Just like most other social media, there really isn’t a lot of sales that happen on Pinterest. The various social media platforms are there to engage your audience and social community and then eventually drive them back to your website to make a sale. I’m all for providing links to your social media accounts on your site, we do that on most of the sites we build. But providing a full feed of your posts, especially on something that is easily captivating like Pinterest, can have a negative effect pretty easily. If someone sees something in that feed and then follows it to Pinterest, there is a fairly decent chance that they might not be back for a while. What’s more concerning is that they very well may forget all about you because they left your site so quickly and got to Pinterest right away. Once they’re at Pinterest, they could very easily come across any number of other competitors. If those competitors are using the platform to drive users to their site to complete a sale or transaction, you could very easily lose out on the opportunity.

I’m not at all against Pinterest or any other social media platform. They are a tremendous marketing opportunity, but as Uncle Ben said, “With great power, comes great responsibility.” Social media should be an avenue for building and engaging with you social community, then bringing that community back to your website to complete a transaction.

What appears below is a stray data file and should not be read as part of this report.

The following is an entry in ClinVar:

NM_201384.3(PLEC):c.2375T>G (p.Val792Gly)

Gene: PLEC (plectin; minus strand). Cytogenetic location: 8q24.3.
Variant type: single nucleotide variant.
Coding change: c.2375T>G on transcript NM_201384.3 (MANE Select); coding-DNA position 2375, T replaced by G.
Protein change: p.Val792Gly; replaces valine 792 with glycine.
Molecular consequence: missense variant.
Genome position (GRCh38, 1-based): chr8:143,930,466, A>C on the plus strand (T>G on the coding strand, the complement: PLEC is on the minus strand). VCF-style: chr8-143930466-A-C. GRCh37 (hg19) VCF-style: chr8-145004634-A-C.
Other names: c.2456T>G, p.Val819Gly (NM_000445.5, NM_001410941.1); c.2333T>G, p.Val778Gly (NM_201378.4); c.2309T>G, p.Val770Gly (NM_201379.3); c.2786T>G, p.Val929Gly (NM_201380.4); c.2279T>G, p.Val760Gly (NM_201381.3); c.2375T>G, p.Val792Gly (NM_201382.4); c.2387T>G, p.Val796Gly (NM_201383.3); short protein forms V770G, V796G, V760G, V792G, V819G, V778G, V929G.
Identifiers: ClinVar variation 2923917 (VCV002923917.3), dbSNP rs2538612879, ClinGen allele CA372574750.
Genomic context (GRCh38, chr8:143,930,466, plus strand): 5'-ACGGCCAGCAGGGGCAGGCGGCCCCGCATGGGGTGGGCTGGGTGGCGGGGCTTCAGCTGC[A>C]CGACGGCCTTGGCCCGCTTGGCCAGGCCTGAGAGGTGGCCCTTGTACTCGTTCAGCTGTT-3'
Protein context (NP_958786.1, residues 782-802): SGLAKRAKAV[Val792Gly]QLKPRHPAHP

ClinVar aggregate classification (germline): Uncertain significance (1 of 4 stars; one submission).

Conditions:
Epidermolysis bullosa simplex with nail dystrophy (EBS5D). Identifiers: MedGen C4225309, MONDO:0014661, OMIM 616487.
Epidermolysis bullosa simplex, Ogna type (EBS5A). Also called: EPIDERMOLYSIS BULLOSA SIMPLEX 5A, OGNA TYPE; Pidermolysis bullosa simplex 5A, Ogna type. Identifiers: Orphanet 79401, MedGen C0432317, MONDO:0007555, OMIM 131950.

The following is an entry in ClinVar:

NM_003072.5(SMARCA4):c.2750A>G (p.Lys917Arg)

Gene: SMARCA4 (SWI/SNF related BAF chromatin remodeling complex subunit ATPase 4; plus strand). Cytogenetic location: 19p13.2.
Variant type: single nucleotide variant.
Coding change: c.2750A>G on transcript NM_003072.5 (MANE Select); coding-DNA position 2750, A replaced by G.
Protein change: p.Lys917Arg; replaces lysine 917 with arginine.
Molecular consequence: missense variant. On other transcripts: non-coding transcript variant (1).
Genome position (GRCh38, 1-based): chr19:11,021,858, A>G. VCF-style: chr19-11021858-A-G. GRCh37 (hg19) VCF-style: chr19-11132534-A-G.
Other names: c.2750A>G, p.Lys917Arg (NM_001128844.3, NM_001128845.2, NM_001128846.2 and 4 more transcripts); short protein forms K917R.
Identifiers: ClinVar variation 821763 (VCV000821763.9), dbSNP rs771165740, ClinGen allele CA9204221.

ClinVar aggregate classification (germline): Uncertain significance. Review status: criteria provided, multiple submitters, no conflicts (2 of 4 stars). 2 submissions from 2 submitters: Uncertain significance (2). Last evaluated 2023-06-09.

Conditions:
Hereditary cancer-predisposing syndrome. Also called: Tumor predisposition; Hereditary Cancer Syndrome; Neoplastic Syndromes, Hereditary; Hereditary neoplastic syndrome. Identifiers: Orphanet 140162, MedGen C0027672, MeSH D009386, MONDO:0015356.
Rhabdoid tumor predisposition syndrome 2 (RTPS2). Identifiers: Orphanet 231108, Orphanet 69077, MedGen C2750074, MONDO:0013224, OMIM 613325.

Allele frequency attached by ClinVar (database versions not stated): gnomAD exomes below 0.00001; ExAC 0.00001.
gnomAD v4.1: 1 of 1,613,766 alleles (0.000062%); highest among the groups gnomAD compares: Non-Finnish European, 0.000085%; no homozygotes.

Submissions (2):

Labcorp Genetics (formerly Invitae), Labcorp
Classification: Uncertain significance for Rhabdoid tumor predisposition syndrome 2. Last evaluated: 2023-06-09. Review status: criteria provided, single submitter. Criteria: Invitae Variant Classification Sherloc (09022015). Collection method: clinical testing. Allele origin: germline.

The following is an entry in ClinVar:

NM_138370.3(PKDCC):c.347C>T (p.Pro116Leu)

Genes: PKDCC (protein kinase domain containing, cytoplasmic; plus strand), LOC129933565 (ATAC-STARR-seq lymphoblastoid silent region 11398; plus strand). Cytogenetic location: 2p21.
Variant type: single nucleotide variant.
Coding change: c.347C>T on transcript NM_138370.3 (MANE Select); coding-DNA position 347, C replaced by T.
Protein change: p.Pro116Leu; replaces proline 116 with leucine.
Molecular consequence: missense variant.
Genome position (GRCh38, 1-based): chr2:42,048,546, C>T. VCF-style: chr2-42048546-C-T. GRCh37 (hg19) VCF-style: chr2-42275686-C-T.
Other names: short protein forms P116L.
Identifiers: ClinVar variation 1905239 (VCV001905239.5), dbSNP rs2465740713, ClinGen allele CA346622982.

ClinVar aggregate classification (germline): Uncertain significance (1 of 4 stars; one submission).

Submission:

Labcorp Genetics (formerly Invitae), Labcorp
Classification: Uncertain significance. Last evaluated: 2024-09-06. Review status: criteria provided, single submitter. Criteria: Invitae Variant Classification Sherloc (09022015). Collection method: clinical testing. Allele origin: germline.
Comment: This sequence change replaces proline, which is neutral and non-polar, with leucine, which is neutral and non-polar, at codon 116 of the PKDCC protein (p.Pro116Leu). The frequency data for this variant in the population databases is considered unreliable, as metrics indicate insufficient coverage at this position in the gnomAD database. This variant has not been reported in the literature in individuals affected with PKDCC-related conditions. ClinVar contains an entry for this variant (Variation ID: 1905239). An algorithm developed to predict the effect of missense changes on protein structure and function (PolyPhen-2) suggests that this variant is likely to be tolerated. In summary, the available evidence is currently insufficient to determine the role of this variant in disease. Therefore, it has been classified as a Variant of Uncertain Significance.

How To Use Content Marketing Strategies

One of the hot marketing phrases you’ve probably heard recently is Content Marketing. Content Marketing is one of the most powerful ways that you can promote your business, especially with social media platforms such as Facebook. One of the key parts of content Marketing, a part that confuses many business owners, is that you’re not actually promoting your business with each posts – and that’s what makes it so powerful.

With content marketing, what you’re looking to do is to position yourself and your business as an expert in you field, as a place to turn to for ideas, inspirations, tips, tricks, and anything that your audience might find helpful. For example, if you’re a car dealership, you could make posts about what different parts of a typical car loan mean or ways to get the most life out of your car. These aren’t sales oriented posts, they are simply posts to provide your audience with something of value.